A cleric has left Australia after comments he made against homosexuality sparked a government review of his visa, officials said.
Farrokh Sekaleshfar, a British citizen, told Australian Broadcasting Corporation at Sydney Airport on Tuesday night that he had decided to leave after discussions with the Muslim community.
He said that he had not been asked to leave by the Australian government.
Peter Dutton, the minister for immigration and border protection, said on Wednesday that the cleric left before Dutton’s department cancelled his visa on Tuesday night.
“This individual has decided to leave of his own accord last night, which we welcome and it will be very difficult if not impossible for him to return back to our country,” Dutton told Radio 5AA.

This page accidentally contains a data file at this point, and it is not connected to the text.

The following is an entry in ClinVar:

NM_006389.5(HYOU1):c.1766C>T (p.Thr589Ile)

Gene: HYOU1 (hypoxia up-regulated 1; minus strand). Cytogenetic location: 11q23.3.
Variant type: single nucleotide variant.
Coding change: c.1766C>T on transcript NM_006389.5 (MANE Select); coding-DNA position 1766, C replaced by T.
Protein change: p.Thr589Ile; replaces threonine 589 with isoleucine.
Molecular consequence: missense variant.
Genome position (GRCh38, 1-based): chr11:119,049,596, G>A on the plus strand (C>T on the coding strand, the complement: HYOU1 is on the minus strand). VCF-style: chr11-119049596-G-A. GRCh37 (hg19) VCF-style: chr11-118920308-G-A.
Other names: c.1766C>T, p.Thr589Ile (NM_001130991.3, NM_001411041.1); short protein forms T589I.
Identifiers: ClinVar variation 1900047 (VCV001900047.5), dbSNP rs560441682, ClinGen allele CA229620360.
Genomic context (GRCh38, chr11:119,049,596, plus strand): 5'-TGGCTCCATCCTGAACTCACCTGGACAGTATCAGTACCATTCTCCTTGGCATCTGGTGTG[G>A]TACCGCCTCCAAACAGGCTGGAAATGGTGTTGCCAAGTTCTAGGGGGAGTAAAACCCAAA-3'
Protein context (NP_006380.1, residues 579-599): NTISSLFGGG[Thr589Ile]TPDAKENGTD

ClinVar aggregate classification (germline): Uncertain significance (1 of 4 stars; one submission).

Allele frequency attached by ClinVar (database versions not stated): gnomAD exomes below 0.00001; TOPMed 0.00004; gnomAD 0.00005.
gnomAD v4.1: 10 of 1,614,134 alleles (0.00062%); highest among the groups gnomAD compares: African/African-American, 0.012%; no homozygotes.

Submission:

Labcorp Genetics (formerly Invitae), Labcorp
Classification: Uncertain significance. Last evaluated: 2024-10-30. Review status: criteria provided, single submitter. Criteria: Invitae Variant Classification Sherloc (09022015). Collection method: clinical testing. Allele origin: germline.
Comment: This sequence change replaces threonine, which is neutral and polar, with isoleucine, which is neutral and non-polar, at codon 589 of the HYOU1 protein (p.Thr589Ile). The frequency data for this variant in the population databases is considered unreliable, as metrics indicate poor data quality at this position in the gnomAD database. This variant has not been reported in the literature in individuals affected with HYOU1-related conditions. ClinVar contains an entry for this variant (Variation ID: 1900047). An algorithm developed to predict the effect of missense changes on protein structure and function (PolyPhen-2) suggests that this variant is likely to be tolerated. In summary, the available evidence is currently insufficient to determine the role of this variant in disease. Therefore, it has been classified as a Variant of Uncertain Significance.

Sekaleshfar came under investigation over a newspaper report quoting comments he had made about homosexuality during a lecture at the University of Michigan in 2013.
The Australian newspaper reported that Sekaleshfar said: “Death is the sentence” for gay sex acts in public.
“Out of compassion, let’s get rid of them now,” he reportedly added.
Cleric denies inciting hatred
Sekaleshfar told ABC his comments had been taken out of context. He expressed sympathy for the families of those killed in the Orlando, Florida, gay nightclub and denied his comments could have inspired such a mass shooting.
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